Mr 4uni Zi55/59/5tremoradl, feeling shameslight tremoradl indep, active, socialize0Tremor relief+3
Mr 5uni Zi70/79/2tremoradl, feeling shamecramps, balanceadl indep, walking carefully0Not alive without DBS+3
Mr 6uni Zi56/64/4tremor, painadl, inactivebalanceadl depend, daily fallsbalanceIt was a new life+3
Mr 7uni Zi56/67/5tremor#0###- 3
Mr 8bil Zi60/66/0.5tremoradl, isolatedbalance, speechadl indep, active, socializespeech, balance, gaitTremor resolved+3
Mr 9uni Zi61/63/1tremoradltiredadl indep, isolated, inactivespeech, balance, tiredTremor resolved+3
Mr 10uni Zi65/67/2tremoradl, hobbies, driving0resumed hobbies, drive carspeechThis is quality of life+3
Mr 11uni Zi57/58/3tremoradl, social withdrawslight tremoradl indep, active, socialize0I got a new life+3
Mr 12uni Zi55/62/3tremoradl, social withdrawslight tremor, offadl indep, active, socializespeech, balanceTremor improved+1
Ms 13uni STN38/41/3tremoradl, tiredstress sensitiveadl partly dependent, active0It meant everything+3
Mr 14uni Zi66/72/3tremoradlslight tremoradl indep.speech, balanceGot everything back+3
Ms 15bil Zi54/67/1tremoradl, feeling shameslight tremoradl dependentmemoryGot a better life+2
Mr 16bil STN62/67/5tremoradlbalanceadl indep, imp. balance0DBS meant everything+3
Mr 17bil Zi63/70/2tremor#balanceunable to exercisespeech, balanceTremor resolved+1
Mr 18uni Zi68/71/0.5tremoradl, feeling shame0adl indep, feel secure0Tremor resolved+2
Ms 19uni Zi62/68/5tremoradl, social withdrawslight tremoradl indep, active, socialize0Tremor resolved+3
Mr 20uni Zi57/63/0.5tremor, stiffadl, gaitslight tremoradl indep, active0Got another life+3
Ms 21bil STN45/52/3tremor, crampsadl, social withdrawcramps, painadl depend, socially active0It feels like a new life+3
Mr 22bil Zi40/53/1tremor, stiff#balance, cognitionfrequent fallsspeech, memoryI has gone downhill-3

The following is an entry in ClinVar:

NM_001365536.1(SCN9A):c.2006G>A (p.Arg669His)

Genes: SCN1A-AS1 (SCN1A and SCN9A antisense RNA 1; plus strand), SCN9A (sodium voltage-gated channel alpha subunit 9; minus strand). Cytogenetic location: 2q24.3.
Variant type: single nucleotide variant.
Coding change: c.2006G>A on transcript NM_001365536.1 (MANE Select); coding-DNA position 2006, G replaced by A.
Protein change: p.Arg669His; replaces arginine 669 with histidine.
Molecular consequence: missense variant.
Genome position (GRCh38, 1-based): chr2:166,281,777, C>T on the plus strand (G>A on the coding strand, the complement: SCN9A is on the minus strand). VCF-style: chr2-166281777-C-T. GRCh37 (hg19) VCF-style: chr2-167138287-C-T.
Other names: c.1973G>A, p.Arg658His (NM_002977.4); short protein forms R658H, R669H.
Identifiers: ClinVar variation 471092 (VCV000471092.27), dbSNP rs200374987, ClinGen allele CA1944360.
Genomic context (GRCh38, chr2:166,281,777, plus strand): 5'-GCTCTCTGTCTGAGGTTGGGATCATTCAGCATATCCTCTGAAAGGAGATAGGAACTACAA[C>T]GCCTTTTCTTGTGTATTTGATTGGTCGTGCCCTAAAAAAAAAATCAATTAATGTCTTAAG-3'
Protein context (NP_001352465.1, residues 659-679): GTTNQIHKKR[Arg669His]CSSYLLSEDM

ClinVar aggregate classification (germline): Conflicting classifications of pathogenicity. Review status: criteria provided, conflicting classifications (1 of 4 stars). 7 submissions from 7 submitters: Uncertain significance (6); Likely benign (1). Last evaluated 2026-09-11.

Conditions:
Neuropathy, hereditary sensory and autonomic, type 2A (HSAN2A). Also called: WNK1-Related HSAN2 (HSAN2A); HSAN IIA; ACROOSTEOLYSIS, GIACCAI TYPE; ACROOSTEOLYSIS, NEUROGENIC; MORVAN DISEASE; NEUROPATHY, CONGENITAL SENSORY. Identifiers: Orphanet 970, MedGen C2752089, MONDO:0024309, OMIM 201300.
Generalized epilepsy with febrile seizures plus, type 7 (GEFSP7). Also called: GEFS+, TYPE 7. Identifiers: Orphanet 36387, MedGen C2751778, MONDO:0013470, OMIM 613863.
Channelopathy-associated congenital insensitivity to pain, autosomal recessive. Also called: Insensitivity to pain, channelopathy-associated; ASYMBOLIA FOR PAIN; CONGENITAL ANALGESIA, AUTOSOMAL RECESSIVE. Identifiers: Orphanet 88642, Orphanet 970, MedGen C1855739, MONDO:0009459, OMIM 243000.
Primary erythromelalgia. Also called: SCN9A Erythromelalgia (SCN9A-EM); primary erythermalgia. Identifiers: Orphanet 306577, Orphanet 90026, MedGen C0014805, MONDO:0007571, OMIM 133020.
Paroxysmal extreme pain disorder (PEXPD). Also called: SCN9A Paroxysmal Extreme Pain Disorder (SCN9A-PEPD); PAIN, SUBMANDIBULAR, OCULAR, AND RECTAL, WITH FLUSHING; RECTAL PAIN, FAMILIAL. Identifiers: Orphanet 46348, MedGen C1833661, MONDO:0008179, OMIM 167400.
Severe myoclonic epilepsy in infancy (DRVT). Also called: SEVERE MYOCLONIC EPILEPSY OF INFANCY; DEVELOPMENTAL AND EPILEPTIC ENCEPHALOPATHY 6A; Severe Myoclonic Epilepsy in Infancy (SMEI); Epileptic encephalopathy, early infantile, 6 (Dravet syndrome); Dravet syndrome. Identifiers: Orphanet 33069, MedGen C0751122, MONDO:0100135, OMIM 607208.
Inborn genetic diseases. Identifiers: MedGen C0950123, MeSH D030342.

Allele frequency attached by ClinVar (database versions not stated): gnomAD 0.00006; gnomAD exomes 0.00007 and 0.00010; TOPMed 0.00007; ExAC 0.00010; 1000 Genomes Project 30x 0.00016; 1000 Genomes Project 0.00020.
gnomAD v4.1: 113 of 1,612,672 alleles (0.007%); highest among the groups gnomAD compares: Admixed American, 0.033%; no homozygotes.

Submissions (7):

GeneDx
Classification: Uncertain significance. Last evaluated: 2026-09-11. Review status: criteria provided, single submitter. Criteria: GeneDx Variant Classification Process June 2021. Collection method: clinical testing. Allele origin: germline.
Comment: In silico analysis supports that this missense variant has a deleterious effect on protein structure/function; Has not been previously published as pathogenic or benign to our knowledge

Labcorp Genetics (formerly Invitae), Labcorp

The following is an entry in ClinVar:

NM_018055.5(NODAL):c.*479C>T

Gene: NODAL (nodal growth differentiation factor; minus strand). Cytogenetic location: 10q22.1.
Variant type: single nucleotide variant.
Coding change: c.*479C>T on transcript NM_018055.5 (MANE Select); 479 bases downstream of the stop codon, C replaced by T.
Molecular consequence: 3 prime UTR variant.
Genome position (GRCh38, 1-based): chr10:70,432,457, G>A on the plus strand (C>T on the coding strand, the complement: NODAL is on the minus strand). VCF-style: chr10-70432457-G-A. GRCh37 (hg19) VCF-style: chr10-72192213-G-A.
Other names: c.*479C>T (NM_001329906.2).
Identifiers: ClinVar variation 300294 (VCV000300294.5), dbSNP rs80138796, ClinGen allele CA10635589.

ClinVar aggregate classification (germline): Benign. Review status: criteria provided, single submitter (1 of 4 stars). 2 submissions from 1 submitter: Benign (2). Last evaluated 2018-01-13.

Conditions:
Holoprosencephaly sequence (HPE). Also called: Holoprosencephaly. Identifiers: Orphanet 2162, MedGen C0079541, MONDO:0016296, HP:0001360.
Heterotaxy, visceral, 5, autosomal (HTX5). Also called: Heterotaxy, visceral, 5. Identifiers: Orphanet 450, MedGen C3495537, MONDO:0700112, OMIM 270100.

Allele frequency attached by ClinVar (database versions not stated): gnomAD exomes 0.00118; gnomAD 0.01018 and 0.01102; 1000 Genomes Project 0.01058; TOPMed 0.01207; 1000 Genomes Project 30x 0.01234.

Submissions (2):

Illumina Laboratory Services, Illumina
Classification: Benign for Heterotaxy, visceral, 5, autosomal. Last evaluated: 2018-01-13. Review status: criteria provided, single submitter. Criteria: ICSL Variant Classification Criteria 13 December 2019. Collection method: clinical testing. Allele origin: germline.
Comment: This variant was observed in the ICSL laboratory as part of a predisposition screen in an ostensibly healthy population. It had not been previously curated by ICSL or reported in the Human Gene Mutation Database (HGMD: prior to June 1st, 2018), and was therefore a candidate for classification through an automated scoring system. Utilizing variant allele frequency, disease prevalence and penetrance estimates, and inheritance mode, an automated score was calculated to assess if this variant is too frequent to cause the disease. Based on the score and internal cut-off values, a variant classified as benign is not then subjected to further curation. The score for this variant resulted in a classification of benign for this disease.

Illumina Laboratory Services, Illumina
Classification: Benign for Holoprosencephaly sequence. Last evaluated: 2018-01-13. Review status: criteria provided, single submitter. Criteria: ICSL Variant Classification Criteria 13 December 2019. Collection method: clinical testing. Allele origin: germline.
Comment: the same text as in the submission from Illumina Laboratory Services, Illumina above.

Mr 23bil Gpi52/58/3tremor, stiff, balancegait, mobilitystiffadl indep, walk straightspeechDifficult life without DBS+2
Ms 24uni Zi33/63/0.5tremor, stiffgaitbalancefrequent fallsbalanceDBS is fantastic+3
Ms 25bil Zi58/63/1tremor, balance, fatigueadl, gaitgaitadl indep, active, fear of falls0No tremor & walk as before+2
Mr 26bil STN47/60/2tremor, crampsadldigestionindep.0Everything is better+3
Mr 27bil STN63/70/3stiff, tremor, drooling#speech, balancesocializespeech, balanceCould only be better+2
Mr 28bil STN41/57/4tremor, crampsadl, workfatigueadl indep, need rest0Live a normal life+3
Mr 29bil STN53/74/1on-off, tremorgait, workbalance, speechimp. gait, speechbalance, speechIt is a misery-1
Mr 30bil Zi43/50/2dysk., tremoradl, workfatigue, melancholic#0Less dyskinetic+3
Mr 31bil STN40/54/0.5dysk., tremor##adl indep, active0Fantastic feeling+3
Mr 32bil STN55/64/1off, freezingadlspeech, balanceimp. communicationcramps, speechImproved off periods+2
Mr 33bil STN43/49/1on-off, cramps, paincommunication#active0PD more even+3
Mr 34bil STN63/72/4dysk.feeling shamebalance, swallowingactivespeech, balanceNo dyskinesia+3
Ms 35bil. STN39/54/5on-off, dysk., crampsadl, dependentspeechfalls, imp. communicationbalanceThe best thing done+3
Mr 36bil STN51/59/4Off#speechadl dependent, imp. speech0DBS was a big boost+2
Mr 37bil Zi43/49/1stiff, crampsstress sensitivedysk.adl indep.speechNo cramps & less stiff+1
Mr 38bil STN41/53/6dysk., stiffadl, isolateddysk.adl dependentspeechDBS was wonderful+2
Ms 39bil STN38/52/4cramps, pain,adl, falls, isolateddysk.move unaided, socially active0DBS helped incredibly+3
Ms 40bil STN35/51/7dysk., balancefalls#adl indep., isolated##+1
Ms 41bil STN53/70/0.5cramps, pain#balance, paindependent, isolatedbalance##
Ms 42bil STN45/52/6dysk., crampsadl, inactivebalanceaided gaitspeech, balancePD more even+3

Abbreviations: DBS = Deep brain stimulation; a = Determined from demographic questionnaire, interviews and patient files; b = Determined from interviews; c = Determined from questionnaire; bil = bilateral; uni = unilateral; PD = Parkinson’s disease; STN = subthalamic nucleus; Zi = Zona incerta; Gpi = Globus pallidus internus; adl = activities of daily living; 0 = no side effects/no dominant symptoms; # = no information; dysk.  = dyskinesias; imp.  = impaired; indep.  = independent; +3 = marked improvement; +2 = moderate improvement; +1 = small improvement; 0 = unchanged; –1 = small deterioration; –2 = moderate deterioration; –3 = marked deterioration.

Table 3

The Core category with five categories

Core categoryDBS means everything – for some time
CategoriesRelief from invasive tremorA rescue from cramps and painEasier movement swings and more predictable living spaceHard, but compared to previous suffering, bearable adverse eventsParkinson’s disease is progressing despite DBS